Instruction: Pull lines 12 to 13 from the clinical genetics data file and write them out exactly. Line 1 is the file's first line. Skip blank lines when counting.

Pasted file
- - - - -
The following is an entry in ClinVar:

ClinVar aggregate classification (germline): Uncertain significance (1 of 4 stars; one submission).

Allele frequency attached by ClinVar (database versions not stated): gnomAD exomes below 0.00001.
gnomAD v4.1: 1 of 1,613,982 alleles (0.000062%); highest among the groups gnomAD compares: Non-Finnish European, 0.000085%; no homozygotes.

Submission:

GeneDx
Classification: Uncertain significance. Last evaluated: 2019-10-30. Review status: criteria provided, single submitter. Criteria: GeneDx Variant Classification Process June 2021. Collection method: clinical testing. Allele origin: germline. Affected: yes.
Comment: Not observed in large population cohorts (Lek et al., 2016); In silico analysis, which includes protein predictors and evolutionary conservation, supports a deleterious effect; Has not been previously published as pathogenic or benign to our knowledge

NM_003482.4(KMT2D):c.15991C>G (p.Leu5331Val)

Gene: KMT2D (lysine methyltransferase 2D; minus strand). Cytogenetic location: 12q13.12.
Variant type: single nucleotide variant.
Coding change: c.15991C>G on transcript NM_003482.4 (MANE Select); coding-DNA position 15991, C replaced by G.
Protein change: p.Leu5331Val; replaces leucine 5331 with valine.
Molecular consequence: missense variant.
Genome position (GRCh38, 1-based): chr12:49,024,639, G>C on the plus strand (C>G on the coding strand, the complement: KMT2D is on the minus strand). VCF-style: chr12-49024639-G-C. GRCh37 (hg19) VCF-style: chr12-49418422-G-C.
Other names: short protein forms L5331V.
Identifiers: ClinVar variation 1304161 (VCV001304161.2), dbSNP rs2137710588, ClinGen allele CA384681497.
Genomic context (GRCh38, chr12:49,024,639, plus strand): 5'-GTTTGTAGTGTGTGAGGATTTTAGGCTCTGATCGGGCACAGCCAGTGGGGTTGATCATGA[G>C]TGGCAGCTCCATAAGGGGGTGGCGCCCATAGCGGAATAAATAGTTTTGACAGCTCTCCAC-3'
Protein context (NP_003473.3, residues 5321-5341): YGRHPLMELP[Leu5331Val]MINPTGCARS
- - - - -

Coding change: c.15991C>G on transcript NM_003482.4 (MANE Select); coding-DNA position 15991, C replaced by G.
Protein change: p.Leu5331Val; replaces leucine 5331 with valine.